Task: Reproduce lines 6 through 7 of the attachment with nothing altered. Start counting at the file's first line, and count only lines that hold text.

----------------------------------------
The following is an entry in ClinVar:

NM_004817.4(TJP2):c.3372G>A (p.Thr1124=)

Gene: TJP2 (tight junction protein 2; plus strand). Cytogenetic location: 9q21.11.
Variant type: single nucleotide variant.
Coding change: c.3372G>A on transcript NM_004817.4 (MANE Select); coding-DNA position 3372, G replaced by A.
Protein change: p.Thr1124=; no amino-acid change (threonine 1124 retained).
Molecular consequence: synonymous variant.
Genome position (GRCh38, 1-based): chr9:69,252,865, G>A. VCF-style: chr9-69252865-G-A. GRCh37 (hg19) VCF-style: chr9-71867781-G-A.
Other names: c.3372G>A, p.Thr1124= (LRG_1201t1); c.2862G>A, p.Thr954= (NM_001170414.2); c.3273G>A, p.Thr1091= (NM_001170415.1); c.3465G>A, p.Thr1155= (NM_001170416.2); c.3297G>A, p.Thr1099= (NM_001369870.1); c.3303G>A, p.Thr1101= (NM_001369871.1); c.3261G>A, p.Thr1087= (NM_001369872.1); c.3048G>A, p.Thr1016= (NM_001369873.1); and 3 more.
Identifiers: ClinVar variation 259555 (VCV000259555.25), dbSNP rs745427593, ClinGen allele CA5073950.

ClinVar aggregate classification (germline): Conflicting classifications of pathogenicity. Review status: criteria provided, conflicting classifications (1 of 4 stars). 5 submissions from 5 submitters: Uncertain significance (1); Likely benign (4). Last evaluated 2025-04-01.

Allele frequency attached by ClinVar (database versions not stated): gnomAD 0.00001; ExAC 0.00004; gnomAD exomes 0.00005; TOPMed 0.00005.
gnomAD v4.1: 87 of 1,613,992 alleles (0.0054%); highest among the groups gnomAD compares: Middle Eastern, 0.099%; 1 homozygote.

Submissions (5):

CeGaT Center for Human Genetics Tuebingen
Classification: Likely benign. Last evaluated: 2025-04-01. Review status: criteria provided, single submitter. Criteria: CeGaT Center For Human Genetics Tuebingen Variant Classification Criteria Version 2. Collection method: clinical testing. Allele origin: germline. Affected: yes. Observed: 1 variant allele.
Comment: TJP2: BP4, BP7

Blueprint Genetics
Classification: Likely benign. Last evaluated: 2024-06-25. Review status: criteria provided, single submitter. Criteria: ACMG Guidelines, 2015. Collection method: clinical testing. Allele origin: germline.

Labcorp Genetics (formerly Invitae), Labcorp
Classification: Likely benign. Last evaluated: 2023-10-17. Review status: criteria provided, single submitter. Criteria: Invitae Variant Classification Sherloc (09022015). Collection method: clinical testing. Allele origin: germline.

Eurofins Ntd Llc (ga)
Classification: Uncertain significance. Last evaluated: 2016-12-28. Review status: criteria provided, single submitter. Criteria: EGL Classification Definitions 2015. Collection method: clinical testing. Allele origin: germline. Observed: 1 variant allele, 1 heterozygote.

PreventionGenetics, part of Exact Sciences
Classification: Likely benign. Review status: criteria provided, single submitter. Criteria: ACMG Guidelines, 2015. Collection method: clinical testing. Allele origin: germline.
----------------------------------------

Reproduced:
Protein change: p.Thr1124=; no amino-acid change (threonine 1124 retained).
Molecular consequence: synonymous variant.